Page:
How to tame your Vata during Autumn
Updated: Mar 15
Why you need a Seasonal Routine
Ayurveda works on the principle that like increases like and this also applies to the seasons. Each season brings different qualities, it may be hot, dry, cold, wet or windy and each of these qualities either aggravate or pacify the Doshas.
If you have a Vata constitution or imbalance, it is important to know that dry, cold and windy weather is the most aggravating and warm, humid, still weather is pacifying. This generally means you will have to very strict with your Vata pacifying foods and routine during Autumn and early winter as this is the most likely time for Vata related problems to develop or be aggravated further.
Read Introducing Vata Dosha to recap on all things Vata.
Organs and conditions aggravated by Vata dosha
When Vata is out of balance areas that are often effected are;
Colon - irregular, dry bowel movements, possible constipation, bloating and wind.
Lungs - dry cough or breathing difficulties
Mind - feelings of anxiety and insecurity, quick, scattered thoughts
Skin - dry, cracked, thin, dull and cold skin
Dizziness and lightheadedness
Poor circulation, cold hands and feet
Muscle spasms and twitches
Insomnia and difficulty sleeping
Aches and pain, cracking joints, and osteoarthritis
Dry eyes and mouth
Weight loss, and or malabsorption
Ears may 'ring', or be sensitive to noise and cold.
Note: Just because it is a Vata aggravating season does not mean you will only get a Vata related condition! This is determined by YOUR UNIQUE constitution! However, if you are prone to these type of conditions then a Vata pacifying diet and lifestyle might be worth considering. This information is generic, a personalised, detailed consultation is always recommended.
How to balance Vata
Maintain a consistent and regular daily routine
Keep exercise gentle and regulated
Find time for rest, reflection and nurturing of the Self
Create a calm, safe and comforting environment for yourself
Oil massage, especially with warm sesame oil, apply before your shower as a self massage or treat yourself to a regular Ayurvedic massage as this is soothing and grounding
Choose warming foods and minimise intake of raw cold foods and drinks
Avoid very cold and very windy conditions, also very dry climates
Wear warm clothes, beanie and scarf and protect yourself from the wind, especially your ears.
Minimise travel and too much movement, avoid loud and noisy places, crowds, too much talking
Express your creativity in focussed and satisfying ways and allocate space and time for this
Wear soft comfortable clothes made of natural fibres of earth tones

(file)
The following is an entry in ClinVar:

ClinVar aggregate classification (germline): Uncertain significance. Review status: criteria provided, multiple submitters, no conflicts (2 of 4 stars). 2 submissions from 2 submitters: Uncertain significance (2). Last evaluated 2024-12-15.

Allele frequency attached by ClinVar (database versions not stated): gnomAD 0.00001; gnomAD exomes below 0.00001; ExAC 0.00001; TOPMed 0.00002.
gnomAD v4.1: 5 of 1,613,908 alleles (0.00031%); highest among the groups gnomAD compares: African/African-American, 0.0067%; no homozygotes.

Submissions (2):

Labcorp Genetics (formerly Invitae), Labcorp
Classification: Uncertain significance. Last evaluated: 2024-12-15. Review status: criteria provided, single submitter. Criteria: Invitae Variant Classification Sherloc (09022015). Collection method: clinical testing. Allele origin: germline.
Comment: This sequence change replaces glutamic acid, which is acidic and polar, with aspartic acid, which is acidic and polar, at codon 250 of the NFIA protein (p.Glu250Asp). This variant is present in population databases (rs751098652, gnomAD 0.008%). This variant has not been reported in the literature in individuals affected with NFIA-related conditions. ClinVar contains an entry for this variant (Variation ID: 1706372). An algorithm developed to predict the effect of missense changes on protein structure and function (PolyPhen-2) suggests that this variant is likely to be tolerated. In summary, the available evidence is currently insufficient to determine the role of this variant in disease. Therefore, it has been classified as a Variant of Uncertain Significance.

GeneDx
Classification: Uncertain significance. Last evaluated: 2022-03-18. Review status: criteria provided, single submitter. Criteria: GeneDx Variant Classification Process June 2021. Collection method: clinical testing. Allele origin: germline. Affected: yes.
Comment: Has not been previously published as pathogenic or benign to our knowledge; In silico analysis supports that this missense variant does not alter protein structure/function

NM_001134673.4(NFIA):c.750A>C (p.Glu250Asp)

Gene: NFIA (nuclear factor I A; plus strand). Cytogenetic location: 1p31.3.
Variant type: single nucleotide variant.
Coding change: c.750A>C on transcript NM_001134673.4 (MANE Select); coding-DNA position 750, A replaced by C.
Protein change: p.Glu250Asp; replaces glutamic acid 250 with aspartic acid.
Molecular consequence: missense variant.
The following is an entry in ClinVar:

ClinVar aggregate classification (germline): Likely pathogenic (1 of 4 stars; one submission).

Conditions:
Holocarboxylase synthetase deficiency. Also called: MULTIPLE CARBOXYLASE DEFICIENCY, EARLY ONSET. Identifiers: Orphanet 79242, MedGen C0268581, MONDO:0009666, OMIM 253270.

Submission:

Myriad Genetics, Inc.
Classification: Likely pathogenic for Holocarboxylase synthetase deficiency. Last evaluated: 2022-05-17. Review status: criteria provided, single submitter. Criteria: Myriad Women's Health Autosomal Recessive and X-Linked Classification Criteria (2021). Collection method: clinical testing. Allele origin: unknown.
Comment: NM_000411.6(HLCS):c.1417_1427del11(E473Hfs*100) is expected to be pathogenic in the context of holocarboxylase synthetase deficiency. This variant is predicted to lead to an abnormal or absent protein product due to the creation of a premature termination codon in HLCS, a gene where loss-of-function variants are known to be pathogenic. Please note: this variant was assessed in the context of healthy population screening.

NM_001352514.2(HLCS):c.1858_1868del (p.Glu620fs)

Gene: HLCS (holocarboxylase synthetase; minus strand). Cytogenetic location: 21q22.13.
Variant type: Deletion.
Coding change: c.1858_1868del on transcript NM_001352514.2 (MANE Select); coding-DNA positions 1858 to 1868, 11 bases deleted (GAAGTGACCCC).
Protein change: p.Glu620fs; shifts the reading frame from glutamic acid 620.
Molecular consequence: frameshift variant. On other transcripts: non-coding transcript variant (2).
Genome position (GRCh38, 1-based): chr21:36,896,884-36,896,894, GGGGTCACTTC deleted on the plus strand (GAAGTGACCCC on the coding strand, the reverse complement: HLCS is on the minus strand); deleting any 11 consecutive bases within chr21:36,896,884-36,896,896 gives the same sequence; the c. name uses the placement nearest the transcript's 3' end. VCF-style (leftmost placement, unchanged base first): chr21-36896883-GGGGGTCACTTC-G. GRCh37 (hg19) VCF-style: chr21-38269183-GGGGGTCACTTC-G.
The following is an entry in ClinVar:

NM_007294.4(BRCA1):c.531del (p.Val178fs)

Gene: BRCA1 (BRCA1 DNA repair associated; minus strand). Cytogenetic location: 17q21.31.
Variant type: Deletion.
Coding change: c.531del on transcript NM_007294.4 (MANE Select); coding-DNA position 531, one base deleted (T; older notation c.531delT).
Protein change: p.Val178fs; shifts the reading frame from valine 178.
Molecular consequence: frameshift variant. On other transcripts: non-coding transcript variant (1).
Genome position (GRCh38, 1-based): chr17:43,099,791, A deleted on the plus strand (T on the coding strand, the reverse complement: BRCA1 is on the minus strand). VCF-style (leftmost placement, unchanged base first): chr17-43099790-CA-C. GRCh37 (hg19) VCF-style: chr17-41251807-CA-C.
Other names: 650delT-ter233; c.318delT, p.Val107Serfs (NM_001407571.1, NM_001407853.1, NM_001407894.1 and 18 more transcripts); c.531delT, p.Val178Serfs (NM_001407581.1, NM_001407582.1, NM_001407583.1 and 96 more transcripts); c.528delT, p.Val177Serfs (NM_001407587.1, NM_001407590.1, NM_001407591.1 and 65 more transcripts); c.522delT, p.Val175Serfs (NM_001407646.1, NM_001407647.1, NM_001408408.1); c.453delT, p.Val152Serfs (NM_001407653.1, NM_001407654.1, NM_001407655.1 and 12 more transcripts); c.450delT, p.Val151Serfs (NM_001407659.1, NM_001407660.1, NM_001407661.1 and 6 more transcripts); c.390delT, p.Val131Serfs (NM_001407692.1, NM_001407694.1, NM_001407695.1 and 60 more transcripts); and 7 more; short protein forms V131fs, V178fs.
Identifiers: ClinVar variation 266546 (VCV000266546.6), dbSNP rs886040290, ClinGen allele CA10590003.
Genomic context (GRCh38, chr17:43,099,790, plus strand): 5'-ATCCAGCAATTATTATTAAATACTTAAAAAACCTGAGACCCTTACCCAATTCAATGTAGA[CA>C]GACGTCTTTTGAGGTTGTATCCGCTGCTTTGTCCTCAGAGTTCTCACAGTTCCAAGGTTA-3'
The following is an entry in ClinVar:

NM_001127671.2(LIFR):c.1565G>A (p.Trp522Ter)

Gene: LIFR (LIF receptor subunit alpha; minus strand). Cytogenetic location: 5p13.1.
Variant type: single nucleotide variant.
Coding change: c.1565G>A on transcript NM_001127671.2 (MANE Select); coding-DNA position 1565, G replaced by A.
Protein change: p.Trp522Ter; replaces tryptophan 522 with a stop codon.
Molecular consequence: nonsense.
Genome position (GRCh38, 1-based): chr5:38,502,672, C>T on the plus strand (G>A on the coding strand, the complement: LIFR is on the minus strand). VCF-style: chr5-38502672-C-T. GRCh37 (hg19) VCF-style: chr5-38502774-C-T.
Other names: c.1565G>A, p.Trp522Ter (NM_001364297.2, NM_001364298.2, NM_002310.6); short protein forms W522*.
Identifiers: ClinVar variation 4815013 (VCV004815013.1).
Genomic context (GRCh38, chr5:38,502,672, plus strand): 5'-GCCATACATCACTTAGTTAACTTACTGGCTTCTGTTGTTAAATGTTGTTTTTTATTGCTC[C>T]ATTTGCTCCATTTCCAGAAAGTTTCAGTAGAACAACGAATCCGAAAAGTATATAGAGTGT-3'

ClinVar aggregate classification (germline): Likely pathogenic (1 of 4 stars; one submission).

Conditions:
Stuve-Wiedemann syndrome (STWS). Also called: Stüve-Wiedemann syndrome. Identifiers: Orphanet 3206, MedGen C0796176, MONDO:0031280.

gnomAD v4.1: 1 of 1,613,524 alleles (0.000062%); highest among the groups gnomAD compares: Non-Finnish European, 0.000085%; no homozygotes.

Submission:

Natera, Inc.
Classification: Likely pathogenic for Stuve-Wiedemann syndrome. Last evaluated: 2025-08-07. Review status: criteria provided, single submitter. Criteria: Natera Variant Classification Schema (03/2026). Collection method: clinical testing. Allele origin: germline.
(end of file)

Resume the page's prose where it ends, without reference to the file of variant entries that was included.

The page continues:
Get enough sleep including day sleep as required as this reduces Vata.
Sweet, Sour and Salty tastes reduce Vata. Pungent (hot), bitter and Astringent tastes increase Vata.
Vata has the properties of cold, dry, light and rough. Therefore opposite qualities will reduce Vata. Therefore the best way to balance excess Vata is to choose food and lifestyle activities that are warming, oily, heavy and smooth.
Using spices and herbs daily in cooking is a great way to promote health, here some options for pacifying Vata; Turmeric, Coriander, Black pepper, Cumin, Cardamom, Nutmeg, Garlic, Cinnamon, Asafoetida, Fenugreek, Mustard, Ginger, Sesame Oil, Black sesame, Saffron, Dill, Castor Oil, Fennel, Coconut.
Vata is aggravated during autumn and winter. Cold, windy and dry conditions are aggravating for try to keep warm. Warm humid/wet climates are best for pacifying aggravated Vata.
Vata is most active in the early hours of the morning between 2-6am and afternoon 2-6 pm. If you are experiencing aggravated Vata, then you may experience more aggravation at these times. Take care to incorporate Vata reducing foods and activities.
All condiments reduce Vata, all sweeteners reduce Vata. All fruits reduce Vata except Melons and cranberries, All dairy reduces Vata. All oil reduce Vata except soy and canola. All nuts reduce Vata. Legumes increase Vata except Mung is fine.
Essential oils that can help to balance Vata;
Floral oils such as Geranium, Lavender, Jasmine, Patchouli, Rose
Spices like Cardamom, Ginger, Fennel, Cinnamon, Nutmeg, Thyme, Rosemary, Basil, Clove
Citrus oils such as Lemon, Lime, Lemongrass, Orange, Pine, Peppermint
Resins such as Frankincense, Myrrh
Vata constitution are quite often underweight, and have a very active body and mind. In order to bring about balance and prevent aggravation of Vata dosha always work at a slow gentle pace that induces a feeling of peace and tranquillity. Vata is easily exhausted so take care not to over exert yourself.
It is important to note that the main sites of Vata are colon and the nervous system so poses that massage the colon, calm the mind and slow the body are particularly helpful.
Sun Salutation (Surya Namaskar)
Vata constitutions should work through the series at a slow gentle pace like a moving meditation, and repeat up to 12 times. This will increase warmth, improve flexibility and focus the mind. After the sun salutation you may add some other poses of your choice.
Pranayama (Breathing Exercise) to balance Vata
Pranayama is a branch of yoga that involves controlling the breath, naturally the most beneficial pranayama for balancing Vata are those that are calming, cantering and grounding. Here are a few Pranayama to consider;
Alternate Nostril Breathing (Nadi Shodhana) – great to calm and centre the mind, harmonises the left and right hemispheres of the brain and works therapeutically for most circulatory and respiratory problems.
Bee Breath (Bhramari) – assists with anxiety and soothes the mind.
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